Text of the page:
No industrial bunker-style cannabis production facilities in Chilliwack will be allowed in the ALR. (Black Press photo)

No industrial bunker-style cannabis production facilities in Chilliwack will be allowed in the ALR. (Black Press photo)

No pot production on Chilliwack farmland in industrial-style bunkers

New zoning rules in the ALR for Chilliwack aimed at preserving the productive nature of ag land

Cannabis producers coming to Chilliwack won’t be allowed to grow marijuana on farmland in industrial-style, cement-based bunkers post-legalization.

Chilliwack council approved text amendments and new zoning definitions Tuesday for cannabis production facilities (CPFs).

Cannabis in the Agricultural Land Reserve can be now be prohibited unless it is “grown in ways that preserve the productive capacity” of agricultural land.

“It’s a small win,” said Coun. Chris Kloot.

Chilliwack reps had been hoping the province might enact a moratorium, as suggested by the Township of Langley, on pot growing and processing in the ALR until there had been widespread consultation with all sectors.

But that wasn’t to be.

Instead, the recent changes mean no industrial-style cannabis facilities will be allowed in the ALR with cement bases, for example, reinforcing the principle of keeping agricultural land in reserve for food production.

“It’s better than nothing, but we’re not there yet,” said Kloot.

Recent provincial changes to rules about growing pot in the ALR led to the Chilliwack amendments this week to the zoning bylaw, which the ag advisory committee had initially recommended.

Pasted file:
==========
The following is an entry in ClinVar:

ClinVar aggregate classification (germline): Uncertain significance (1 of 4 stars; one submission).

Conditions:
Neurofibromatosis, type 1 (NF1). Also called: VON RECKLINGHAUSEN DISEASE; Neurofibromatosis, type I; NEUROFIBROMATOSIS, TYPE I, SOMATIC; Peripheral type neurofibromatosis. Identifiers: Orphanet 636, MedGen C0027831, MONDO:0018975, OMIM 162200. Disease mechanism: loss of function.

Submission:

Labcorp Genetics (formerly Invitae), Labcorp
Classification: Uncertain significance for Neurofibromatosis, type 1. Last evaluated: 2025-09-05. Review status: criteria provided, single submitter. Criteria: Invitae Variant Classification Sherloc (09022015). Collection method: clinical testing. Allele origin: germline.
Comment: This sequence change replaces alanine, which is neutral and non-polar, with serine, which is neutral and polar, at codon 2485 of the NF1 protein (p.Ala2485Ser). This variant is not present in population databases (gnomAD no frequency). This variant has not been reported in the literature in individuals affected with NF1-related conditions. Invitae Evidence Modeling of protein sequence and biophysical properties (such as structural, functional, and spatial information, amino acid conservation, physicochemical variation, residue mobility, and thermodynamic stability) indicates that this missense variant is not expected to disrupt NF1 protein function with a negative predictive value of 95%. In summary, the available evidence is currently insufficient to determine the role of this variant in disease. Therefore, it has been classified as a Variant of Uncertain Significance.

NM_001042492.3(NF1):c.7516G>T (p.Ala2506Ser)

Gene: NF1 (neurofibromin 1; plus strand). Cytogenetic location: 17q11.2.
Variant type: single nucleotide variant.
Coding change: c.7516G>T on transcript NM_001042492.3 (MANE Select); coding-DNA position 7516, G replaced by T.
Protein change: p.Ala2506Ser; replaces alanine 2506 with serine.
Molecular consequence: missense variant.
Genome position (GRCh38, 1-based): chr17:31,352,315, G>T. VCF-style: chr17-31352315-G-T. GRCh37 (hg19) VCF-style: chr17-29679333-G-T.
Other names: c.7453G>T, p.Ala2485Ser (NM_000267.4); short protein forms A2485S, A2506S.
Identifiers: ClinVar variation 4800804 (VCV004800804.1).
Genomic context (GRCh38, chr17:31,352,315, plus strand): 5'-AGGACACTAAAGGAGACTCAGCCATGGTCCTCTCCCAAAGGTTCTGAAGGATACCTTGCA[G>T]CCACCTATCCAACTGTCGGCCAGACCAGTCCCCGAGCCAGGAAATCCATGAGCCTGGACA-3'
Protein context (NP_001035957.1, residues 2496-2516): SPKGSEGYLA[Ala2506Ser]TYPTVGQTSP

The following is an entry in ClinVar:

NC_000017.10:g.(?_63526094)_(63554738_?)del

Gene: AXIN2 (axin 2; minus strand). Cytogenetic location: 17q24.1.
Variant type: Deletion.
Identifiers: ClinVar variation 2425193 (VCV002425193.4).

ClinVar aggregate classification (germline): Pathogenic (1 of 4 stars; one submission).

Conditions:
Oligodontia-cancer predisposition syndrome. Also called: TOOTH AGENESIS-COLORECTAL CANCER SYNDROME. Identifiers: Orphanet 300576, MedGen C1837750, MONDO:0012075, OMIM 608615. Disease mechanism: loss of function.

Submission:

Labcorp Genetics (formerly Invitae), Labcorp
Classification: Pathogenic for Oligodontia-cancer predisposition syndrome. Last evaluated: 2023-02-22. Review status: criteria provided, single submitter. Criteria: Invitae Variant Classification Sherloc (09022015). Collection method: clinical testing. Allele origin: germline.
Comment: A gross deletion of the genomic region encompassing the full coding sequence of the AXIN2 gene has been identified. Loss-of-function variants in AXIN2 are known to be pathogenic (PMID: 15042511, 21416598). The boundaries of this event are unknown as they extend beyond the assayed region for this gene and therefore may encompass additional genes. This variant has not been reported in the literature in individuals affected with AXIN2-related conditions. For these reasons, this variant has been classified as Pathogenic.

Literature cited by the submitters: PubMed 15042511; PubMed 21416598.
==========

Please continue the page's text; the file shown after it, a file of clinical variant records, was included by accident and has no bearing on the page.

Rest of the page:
READ MORE: B.C. wanted pot punted from ALR

Mayor Sharon Gaetz offered Coun. Kloot “a huge thank-you” for “advocating fiercely” for the protection of “farm land for food land” during these discussions about cannabis in the ALR.

The non-conforming type of CPF can be sited in M6 special industrial zones, but not on agricultural land within the ALR.

Coun. Chuck Stam questioned what would happen with any current CPFs that are non-conforming.

The answer he got was that they would be “grandfathered” as existing non-conforming use, and that the new rules would not apply.

Mayor Gaetz wanted to know if council or the city had any power to “phase” out the existing non-conforming operations, with odour bylaws or other tools.

The staff response was that there were “no tools” that municipalities could employ to regulate the federally licensed CPFs. Local government could make representations to the Ministry of Agriculture or the Farm Review Board, as avenues.

The staff report contained the background:

“On July 13, 2018, the Ministry of Agriculture announced regulatory changes to allow Local Governments and First Nations to prohibit cannabis production in the Agricultural Land Reserve (ALR) unless it is grown in ways that preserve the productive capacity of agricultural land,” according to the report in the Oct. 2 council agenda package.

Under the new rules, local governments, and cities may not prohibit cannabis production if grown lawfully with federal licences:

• in an open field;

• in a structure with a soil base;

• in a structure either constructed or under construction, with permits in place, prior to July 13, 2018; or

• in an existing licensed operation.

The report noted that the Agricultural Land Commission (ALC) released a bulletin in August outlining legislative changes for local governments and clarifying that cannabis production which does not meet “ALR Use, Subdivision and Procedure” regulations, is considered non-farm use. To proceed with these types of CPFs, producers must obtain approval for non-farm use from the ALC.

“Should a non-farm use application be received for a cannabis production facility within the ALR, for example a cement-based, industrial style bunker, such application would be subject to review by the City’s Agriculture and Rural Advisory Committee and Council consideration,” the staff report continued. “Should Council resolve to forward the application to the ALC, the Commission would determine whether or not to approve the non-farm use. A rezoning or Temporary Use Permit would then be necessary (subject to public input and Council consideration) to permit such non-farm uses on ALR land, on a site-by-site basis.”


@CHWKjourno
jfeinberg@theprogress.com

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